June 23, 2014
Uber and Lyft are straight out of the “creative destruction” model that economist Joseph Schumpeter said was the essence of free markets. Competition can serve as a powerful force to improve the operation of economies. Uber has built a better, tech-savvy mousetrap for transportation services. Uber drivers’ cars are often newer and cleaner than traditional cabs, and customers can easily request upgrades. Drivers are screened, and a passenger can see a picture of the driver and his or her customer-service rating before getting into the car. Low-ranked drivers can be and are removed from the system, an accountability system that’s missing from most cab companies.
Many drivers with an entrepreneurial bent also like Uber because they can decide what hours they will work and use the service to earn a supplementary income if they happen to be unemployed. Armando Rojas, an immigrant from Colombia who now lives in New York City, told me he likes the flexibility of Uber “and the fact you are more your own man.” Having said that, he complains the company has lately added fees, which, combined with new taxes, make it almost as difficult for him to make ends meet as it would be if he were driving a cab.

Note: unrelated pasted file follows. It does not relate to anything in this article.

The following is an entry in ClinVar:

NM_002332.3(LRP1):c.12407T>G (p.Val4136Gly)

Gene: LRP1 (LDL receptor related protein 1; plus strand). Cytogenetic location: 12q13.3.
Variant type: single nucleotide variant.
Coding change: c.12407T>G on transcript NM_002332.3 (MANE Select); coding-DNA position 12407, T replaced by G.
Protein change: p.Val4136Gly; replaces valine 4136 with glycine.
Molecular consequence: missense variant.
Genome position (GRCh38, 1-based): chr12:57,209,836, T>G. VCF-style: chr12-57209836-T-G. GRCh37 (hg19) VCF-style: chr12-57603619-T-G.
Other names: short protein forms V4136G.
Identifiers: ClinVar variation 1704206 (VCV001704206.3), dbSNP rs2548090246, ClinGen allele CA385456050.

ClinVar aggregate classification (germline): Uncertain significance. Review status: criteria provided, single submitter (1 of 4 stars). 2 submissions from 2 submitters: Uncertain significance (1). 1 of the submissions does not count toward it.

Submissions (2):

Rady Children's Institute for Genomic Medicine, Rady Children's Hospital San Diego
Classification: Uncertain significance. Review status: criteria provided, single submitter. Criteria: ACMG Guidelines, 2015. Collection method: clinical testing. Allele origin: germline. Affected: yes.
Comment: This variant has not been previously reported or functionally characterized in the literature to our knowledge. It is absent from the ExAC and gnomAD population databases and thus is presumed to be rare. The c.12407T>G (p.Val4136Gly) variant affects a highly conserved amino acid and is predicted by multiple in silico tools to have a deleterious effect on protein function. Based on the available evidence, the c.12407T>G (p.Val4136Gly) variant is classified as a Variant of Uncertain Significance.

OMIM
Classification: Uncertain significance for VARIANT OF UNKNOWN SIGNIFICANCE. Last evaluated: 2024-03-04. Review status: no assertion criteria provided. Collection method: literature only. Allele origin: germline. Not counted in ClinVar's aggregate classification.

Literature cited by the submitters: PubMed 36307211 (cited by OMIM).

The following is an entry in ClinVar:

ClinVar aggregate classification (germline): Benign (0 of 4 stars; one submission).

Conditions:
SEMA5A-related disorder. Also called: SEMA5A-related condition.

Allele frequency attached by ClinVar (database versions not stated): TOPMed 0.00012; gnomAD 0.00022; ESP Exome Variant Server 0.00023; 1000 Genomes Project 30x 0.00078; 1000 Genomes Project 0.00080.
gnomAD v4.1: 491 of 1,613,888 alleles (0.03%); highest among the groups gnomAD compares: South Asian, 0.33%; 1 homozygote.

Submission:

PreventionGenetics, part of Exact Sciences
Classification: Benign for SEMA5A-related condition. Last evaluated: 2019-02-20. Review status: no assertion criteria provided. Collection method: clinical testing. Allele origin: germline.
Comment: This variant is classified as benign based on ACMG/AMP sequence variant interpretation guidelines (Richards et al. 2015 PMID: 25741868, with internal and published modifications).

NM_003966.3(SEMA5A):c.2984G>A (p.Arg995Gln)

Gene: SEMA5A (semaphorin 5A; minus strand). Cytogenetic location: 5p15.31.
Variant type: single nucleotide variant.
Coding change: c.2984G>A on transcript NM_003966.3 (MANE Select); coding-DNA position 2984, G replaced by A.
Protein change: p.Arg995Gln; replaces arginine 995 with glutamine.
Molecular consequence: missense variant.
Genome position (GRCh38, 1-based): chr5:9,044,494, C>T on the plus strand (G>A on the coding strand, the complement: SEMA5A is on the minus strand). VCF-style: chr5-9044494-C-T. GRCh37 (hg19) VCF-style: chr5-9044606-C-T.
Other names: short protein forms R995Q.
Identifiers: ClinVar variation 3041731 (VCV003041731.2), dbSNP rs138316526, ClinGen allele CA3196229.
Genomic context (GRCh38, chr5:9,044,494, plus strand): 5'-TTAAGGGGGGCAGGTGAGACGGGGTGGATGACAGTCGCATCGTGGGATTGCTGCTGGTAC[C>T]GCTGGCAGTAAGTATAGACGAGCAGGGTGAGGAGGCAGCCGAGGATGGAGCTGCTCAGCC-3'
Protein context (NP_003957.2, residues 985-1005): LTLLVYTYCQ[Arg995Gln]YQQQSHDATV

The latest battleground between Uber and its enemies is in Cambridge, Mass., the home of both MIT and Harvard, powerhouses of scientific research. But the low-tech cab industry is pulling all the strings it can to get local government to kill innovation and unplug Uber.
Local government is mostly about rent-extraction.